India’s proposed free trade agreement with EFTA — a bloc comprising Switzerland, Norway, Iceland and Liechtenstein — has hit a rough patch, with the group of four insisting on stringent commitments in intellectual property rights without ceding ground in the matter of liberalising visas for professionals.

“In the latest round of negotiations in New Delhi last week, both sides did not budge from their demands on IPR and services and there was not much movement in these two areas,” a government official told BusinessLine .

India and EFTA (European Free Trade Association) started negotiating a free trade pact in October 2008, shortly after India started FTA talks with the European Union.

The four EFTA countries are not part of the European Union. The talks resumed in Geneva last year after a gap of three years. Indian negotiators said the EFTA countries, especially Switzerland, were very aggressive on IPR.

“They are not satisfied with India being compliant with the provision of the World Trade Organization’s TRIPS Agreement on intellectual property and want India to go beyond. That is very difficult for India,” the official said.

Patent battle

A number of Swiss pharmaceutical multinational companies, including Novartis and Roche, have been aggressively fighting for their patent rights in India over the past few years. In fact, Novartis had dragged the Indian government to court to seek more extensive patent protection in the country than granted by India’s patent laws.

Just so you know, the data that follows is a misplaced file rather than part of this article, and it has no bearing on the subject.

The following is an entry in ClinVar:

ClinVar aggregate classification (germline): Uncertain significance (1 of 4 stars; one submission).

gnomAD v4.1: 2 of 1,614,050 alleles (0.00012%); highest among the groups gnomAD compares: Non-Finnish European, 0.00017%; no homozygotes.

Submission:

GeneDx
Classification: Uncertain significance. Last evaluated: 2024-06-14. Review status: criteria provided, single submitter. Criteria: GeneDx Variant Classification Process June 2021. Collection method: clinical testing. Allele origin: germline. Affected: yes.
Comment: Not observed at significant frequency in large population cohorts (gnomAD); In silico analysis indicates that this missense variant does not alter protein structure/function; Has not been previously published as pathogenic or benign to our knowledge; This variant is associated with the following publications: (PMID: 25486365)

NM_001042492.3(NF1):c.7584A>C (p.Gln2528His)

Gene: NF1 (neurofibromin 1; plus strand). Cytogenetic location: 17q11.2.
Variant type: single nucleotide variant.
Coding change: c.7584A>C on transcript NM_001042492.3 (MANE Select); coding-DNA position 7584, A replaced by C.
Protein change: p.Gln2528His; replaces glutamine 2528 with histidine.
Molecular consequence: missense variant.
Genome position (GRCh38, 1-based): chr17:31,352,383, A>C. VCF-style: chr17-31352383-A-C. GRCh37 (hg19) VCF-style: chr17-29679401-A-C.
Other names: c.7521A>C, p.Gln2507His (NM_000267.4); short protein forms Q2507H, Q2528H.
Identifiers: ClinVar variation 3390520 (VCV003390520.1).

The Court ruled against the company and upheld the clause known as Section 3(d), which prevents pharmaceutical companies from seeking patent protection on medicines that are cosmetically different from their older versions on which patents have expired.

“One of the primary demands of EFTA countries is that India should drop Section 3(d). But India has to protect its generic companies, which supply cheap medicines to the poor not only in India but other regions, too, including Africa and Latin America. India can’t afford to agree to provisions that could lead to ever-greening of patents,” the official said.

Seeking more visas

The other areas covered by the proposed FTA include market access in goods, services, investments and public procurement.

“In services, India’s interest is in procuring more visas for its professionals and signing of mutual recognition agreements between professional bodies for easier movement of workers.

“But the EFTA countries are not eager to move in this area,” the official said.

In goods, both sides are willing to offer substantial market access, but India wants to move ahead only after getting something substantial in services.

“India is a big market that the EFTA countries could benefit from if import duties are lowered. We are hopeful that in the next negotiating round, the bloc would make a better offer in services,” the official said.

The trade gap is heavily in favour of the EFTA countries, with total two-way trade at $19 billion in 2016-17 and India’s exports at less than $2 billion.